A 2020 study in 649 people found that people with HR-positive, HER2-negative breast cancers and PIK3CA mutations are less sensitive, or resistant, to chemotherapy drugs, including paclitaxel, doxorubicin, and 5-fluorouracil.
This means that chemotherapy is less likely to help treat the cancer.
In 2019, the
Piqray can be used in postmenopausal women and men with advanced breast cancer whose tumors have the PIK3CA mutation and are HR-positive and HER2-negative.
Piqray should be used in combination with a hormone treatment known as fulvestrant (Faslodex). Piqray is a tablet taken by mouth.
An FDA-approved companion diagnostic test, called therascreen PIK3CA RGQ PCR Kit, is first used to find out whether you have the PIK3CA mutation.
For this test, a healthcare professional will either take a blood sample or a small amount of cancer tissue from your tumor and send it to a lab.
If the test results show the presence of a mutation in the PIK3CA gene in the cancer tissue, you will be eligible for treatment with alpelisib (Piqray).
Alpelisib’s approval was based on the results of a clinical trial called the SOLAR-1 study.
The trial included 572 female and male participants with HR-positive and HER2-negative breast cancer who already tried treatment with an aromatase inhibitor, like anastrozole (Arimidex), letrozole (Femara), and exemestane (Aromasin).
The study found that alpelisib significantly improved the amount of time people lived without their breast cancer getting worse. This is called progression-free survival.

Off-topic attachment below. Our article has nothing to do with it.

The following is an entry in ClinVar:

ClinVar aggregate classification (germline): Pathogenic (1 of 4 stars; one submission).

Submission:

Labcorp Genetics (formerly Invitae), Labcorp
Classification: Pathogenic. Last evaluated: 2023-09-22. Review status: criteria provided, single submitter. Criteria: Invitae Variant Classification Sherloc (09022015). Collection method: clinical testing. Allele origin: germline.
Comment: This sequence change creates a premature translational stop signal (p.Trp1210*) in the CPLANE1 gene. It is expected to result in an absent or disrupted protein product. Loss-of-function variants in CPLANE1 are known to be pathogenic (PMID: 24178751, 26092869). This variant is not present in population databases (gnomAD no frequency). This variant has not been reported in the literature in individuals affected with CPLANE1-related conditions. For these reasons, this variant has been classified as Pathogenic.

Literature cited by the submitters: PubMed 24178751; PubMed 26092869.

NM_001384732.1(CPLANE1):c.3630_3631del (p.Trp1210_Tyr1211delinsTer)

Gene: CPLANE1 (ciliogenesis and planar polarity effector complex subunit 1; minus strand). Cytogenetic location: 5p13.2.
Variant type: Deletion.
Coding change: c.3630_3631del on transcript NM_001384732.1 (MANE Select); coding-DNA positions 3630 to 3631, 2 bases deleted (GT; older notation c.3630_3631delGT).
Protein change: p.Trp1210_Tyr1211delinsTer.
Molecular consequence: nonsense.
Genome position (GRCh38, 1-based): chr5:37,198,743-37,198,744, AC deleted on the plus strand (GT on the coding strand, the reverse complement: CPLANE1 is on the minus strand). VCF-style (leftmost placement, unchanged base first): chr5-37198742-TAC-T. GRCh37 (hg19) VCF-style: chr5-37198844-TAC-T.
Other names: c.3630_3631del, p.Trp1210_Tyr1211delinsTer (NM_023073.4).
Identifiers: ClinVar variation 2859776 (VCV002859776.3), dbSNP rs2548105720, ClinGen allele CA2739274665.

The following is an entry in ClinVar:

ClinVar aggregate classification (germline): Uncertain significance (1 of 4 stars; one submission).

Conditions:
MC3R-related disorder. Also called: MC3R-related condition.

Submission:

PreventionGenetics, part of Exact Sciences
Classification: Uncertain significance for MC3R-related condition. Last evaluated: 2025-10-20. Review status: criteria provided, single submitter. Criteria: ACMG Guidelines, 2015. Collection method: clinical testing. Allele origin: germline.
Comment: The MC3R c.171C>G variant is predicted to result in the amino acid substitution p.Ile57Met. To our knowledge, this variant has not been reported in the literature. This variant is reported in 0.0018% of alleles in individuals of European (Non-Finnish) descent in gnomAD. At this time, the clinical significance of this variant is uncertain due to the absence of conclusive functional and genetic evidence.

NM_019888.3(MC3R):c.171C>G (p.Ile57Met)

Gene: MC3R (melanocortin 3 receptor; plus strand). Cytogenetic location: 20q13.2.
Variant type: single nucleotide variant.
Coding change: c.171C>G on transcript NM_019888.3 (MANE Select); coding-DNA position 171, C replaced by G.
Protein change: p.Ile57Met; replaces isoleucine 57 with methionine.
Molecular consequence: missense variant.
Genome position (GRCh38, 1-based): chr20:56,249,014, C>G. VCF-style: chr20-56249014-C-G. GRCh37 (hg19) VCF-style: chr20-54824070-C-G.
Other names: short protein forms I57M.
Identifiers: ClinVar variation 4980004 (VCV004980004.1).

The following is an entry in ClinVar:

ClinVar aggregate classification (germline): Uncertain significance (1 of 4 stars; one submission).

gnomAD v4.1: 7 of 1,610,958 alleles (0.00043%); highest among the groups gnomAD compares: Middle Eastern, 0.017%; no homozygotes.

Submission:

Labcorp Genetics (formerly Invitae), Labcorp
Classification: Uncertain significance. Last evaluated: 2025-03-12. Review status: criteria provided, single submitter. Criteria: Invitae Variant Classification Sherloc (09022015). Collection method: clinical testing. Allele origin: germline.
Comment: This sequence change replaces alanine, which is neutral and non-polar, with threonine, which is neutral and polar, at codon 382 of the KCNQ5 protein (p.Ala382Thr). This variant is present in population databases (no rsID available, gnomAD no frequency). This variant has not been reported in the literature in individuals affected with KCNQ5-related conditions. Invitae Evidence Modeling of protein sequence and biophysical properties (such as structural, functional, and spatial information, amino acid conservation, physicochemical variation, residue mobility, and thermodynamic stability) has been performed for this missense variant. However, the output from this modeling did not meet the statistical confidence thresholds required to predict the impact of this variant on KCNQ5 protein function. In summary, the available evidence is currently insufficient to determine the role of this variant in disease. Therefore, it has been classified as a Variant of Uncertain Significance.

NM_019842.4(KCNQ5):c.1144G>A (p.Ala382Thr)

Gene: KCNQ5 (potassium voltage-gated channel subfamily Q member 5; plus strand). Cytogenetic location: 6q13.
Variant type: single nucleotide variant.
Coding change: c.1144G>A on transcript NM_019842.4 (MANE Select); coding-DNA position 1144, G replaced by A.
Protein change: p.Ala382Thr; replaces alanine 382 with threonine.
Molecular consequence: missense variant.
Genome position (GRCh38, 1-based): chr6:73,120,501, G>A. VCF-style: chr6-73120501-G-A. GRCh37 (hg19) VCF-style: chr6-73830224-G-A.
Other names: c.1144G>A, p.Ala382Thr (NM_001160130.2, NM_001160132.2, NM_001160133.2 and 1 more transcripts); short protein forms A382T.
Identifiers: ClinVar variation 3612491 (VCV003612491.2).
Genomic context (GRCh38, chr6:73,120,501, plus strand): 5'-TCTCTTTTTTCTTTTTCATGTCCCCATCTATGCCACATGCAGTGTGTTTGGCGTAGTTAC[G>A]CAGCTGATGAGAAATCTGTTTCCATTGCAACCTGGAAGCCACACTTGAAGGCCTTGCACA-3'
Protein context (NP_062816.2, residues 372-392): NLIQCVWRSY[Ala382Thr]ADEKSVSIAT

The median progression-free survival was 11 months for people who received alpelisib plus fulvestrant. It was 5.7 months for people who received a placebo plus fulvestrant. This effect was stronger in people with a mutation in the PIK3CA gene.
Additional clinical trials are underway to assess new combinations of treatments involving alpelisib. These trials will also look at the role of similar gene mutations (for example, PIK3CA amplifications or PIK3R1 mutations) to better select people for this therapy.
Research suggests that recurrence-free survival may be better for people who have a PIK3CA mutation in their tumors compared with people who don’t have the mutation.
However, MBC is still difficult to treat. Many individual factors play a role in survival rates, including how well certain treatments work for your cancer type.
The approval of alpelisib (Piqray) means there’s now a targeted treatment for people with advanced breast cancer who have a PIK3CA mutation.
People who take alpelisib may live longer without their cancer progressing compared with people who have a PIK3CA mutation and don’t take this drug.
However, not all people with PIK3CA mutations experience the same benefits from treatment with a PI3K inhibitor like alpelisib.
More research is needed to determine the best treatments for people who don’t benefit from this type of treatment.
If you have MBC, knowing your PIK3CA gene status can be helpful if your cancer hasn’t improved or has come back after treatment, especially if you have HR-positive/HER2-negative breast cancer.
Ask your doctor if you should get tested for the mutation. If your test results are positive for a mutation in PIK3CA, newer treatments that specifically target it could help improve your outlook.